Marcin Grabowicz, PhD

Assistant Professor

Emory University School of Medicine

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Dr. Grabowicz is an Assistant Professor in the Department of Microbiology & Immunology with a joint appointment in the Division of Infectious Disease at Emory University School of Medicine.

He recently completed postdoctoral training at Princeton University applying bacterial genetics to understand outer membrane biogenesis in Escherichia coli and developing strategies to identify novel antibiotics. Previously, he received a Ph.D. from the University of Adelaide in Australia, focusing on bacterial pathogenesis, bacterial cell biology, and vaccine development.

Research Interests

While antibiotics have revolutionized medical practice, antibiotic resistance threatens to reverse these gains. The problem is particularly acute for Gram-negative pathogens which assemble an outer membrane that shields these bacteria from antibiotics. This outer membrane barrier prevents clinical use of many currently available antibiotics in treating Gram-negative infections and continues to frustrate efforts to discover new drugs. Our lab aims to uncover the molecular mechanisms of outer membrane assembly and to develop new therapeutic interventions.

Lipoprotein transport

Every aspect of outer membrane assembly requires essential lipoproteins. Hence, the transport pathways that deliver these lipoproteins to the outer membrane are critical vulnerabilities. We are unravelling the mechanisms underlying lipoprotein transport and devising strategies to disrupt this process.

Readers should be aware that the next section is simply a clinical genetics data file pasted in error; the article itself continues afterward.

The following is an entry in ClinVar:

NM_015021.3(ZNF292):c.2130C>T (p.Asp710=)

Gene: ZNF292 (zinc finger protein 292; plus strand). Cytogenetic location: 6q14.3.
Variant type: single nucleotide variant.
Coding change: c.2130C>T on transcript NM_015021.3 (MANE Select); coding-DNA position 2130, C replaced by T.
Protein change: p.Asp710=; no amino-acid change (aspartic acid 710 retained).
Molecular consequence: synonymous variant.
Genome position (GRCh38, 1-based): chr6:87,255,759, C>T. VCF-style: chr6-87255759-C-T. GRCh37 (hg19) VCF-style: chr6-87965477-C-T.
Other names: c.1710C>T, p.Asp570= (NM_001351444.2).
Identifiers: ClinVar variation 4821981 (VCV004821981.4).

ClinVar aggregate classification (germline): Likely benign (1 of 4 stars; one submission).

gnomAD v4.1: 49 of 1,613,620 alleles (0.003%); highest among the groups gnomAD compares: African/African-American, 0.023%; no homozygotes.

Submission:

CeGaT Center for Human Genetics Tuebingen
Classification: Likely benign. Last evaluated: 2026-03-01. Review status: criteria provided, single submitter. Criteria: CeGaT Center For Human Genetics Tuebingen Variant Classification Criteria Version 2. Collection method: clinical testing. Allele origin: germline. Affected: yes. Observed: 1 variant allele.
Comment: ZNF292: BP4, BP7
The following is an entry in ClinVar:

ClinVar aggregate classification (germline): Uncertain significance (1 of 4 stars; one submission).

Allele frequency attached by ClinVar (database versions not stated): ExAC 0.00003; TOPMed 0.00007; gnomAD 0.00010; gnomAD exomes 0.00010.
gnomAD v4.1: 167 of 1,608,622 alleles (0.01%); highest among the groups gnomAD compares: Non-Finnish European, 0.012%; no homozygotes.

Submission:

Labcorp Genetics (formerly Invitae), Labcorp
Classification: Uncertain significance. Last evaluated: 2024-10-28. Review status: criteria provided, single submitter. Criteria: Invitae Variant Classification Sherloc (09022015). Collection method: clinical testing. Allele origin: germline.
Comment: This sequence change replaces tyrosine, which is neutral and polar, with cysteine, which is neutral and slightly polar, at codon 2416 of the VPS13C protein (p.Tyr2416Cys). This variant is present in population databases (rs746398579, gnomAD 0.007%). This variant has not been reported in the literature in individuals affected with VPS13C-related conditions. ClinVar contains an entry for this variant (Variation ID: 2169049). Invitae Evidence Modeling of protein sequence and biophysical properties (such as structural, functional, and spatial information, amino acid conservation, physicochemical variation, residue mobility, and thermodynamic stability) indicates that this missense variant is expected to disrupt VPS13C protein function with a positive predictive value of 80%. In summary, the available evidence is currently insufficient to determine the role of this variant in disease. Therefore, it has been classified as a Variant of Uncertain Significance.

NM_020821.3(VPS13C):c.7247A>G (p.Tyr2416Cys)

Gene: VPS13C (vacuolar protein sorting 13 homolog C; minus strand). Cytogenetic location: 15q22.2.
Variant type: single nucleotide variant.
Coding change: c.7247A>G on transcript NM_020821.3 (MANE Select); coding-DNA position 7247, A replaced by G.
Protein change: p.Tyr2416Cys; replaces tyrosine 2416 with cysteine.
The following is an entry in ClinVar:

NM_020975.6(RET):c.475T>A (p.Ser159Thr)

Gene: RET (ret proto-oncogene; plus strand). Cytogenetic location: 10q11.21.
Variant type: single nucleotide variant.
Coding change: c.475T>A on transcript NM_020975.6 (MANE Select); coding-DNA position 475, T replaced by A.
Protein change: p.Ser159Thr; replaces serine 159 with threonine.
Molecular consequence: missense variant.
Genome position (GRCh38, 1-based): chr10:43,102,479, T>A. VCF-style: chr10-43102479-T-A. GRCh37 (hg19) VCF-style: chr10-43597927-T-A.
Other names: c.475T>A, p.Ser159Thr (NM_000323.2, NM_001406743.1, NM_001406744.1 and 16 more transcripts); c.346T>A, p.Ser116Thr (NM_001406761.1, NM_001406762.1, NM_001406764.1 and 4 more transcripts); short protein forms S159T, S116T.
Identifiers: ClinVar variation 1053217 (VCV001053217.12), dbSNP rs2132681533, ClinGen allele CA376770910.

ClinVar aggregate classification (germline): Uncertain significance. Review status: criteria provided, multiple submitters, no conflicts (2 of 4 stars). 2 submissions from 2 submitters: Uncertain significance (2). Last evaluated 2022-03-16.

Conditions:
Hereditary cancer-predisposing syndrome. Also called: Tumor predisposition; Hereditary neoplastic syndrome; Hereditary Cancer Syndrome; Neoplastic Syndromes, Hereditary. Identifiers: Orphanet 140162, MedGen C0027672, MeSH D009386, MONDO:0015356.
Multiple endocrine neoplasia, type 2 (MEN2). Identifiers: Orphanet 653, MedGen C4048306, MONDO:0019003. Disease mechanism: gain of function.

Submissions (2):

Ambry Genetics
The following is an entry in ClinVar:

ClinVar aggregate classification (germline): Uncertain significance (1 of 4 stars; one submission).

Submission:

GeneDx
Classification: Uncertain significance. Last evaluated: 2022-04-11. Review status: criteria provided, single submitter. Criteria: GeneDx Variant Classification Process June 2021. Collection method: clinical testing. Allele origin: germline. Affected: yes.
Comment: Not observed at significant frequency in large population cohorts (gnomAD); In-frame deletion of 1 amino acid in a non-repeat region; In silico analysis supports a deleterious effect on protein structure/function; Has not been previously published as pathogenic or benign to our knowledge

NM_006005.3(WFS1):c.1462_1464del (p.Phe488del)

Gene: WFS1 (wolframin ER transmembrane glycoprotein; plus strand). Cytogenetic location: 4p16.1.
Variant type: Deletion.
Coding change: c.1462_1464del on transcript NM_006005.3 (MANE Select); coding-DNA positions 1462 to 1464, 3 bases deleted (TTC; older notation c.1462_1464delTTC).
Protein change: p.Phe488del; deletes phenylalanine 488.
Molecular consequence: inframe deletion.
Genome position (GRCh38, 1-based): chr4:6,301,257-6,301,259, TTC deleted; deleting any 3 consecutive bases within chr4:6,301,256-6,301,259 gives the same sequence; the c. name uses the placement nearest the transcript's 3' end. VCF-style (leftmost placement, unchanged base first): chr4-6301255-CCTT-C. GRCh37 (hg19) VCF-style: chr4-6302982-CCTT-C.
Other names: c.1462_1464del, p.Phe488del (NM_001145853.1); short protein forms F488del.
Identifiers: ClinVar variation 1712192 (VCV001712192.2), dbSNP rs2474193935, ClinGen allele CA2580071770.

Envelope stress responses

Outer membrane assembly is a complex process that is continuously monitored by stress response signal transduction systems. We study a stress response that not only monitors lipoprotein transport but also helps adapt pathogens to resist antibiotic treatment.


Vaccine adjuvant development

We discovered an unusual molecule that covalently couples two potent agonists of innate immunity, lipopolysaccharide and peptidoglycan. Together, these molecules synergize immune signaling and produce useful adjuvant responses. We are investigating the adjuvant properties of our hybrid molecule.




Research Topics